Rules for Business English - Letters

Business English varies slightly from other forms of written English in the sense that it is slightly more formal and there is less personalisation involved.

In business letters it is usual to place your name and address and that of the business that you are writing to at the top of the page.  Usually the letter would start off “Dear Sir/Madam” or “Dear Mr/Ms” etc.  As a rule, if you write “Dear Sir”, then the letter should be signed off “Yours Faithfully.”  If you write, “Dear Mr/Mrs….” Then the letter should end, “Yours Sincerely.”

It is also customary to make clear the subject of the letter in the first sentence and this is usually in bold font, so that the reader immediately knows why you are writing and what it is about.  If, for example, the letter is about the delivery of an order, then this should be stated and the order number given.

Business English should also be polite, even if the letter is addressing a disagreement or complaint.  This serves to separate a business letter from a personal one.  So when writing you would not state that you think the recipient of the letter’s business is useless.  Instead you should convey disappointment with the level of service offered by the recipient’s business and request information about how the recipient will offer to remedy the situation.  Business is business, not personal, so there is no need for personal attacks or insults.  These merely cause offence and are less effective than firm but polite language.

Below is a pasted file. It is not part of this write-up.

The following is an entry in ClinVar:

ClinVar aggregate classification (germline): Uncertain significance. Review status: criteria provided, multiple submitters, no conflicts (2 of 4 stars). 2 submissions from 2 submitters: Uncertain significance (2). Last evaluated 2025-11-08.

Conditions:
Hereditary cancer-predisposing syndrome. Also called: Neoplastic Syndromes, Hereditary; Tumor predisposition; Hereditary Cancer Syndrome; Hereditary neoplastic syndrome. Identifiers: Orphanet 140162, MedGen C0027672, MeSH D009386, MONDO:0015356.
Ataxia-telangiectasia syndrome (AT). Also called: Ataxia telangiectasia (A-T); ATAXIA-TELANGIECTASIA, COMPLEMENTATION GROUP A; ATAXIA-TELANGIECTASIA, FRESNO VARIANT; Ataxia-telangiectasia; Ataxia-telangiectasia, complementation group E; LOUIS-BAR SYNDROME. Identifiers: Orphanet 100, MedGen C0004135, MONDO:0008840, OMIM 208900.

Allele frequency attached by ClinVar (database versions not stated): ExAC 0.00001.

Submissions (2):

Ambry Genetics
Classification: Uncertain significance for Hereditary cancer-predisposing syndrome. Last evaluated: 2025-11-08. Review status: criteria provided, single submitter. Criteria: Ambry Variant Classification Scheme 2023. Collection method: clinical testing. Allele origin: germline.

Letters should also be concise.  People are busy and merely want the facts, the figures and any other necessary information.  Finally, the letter should always be proofread and if necessary edited before sending it; nothing looks worse than a letter which is badly written with poor grammar or bad punctuation.

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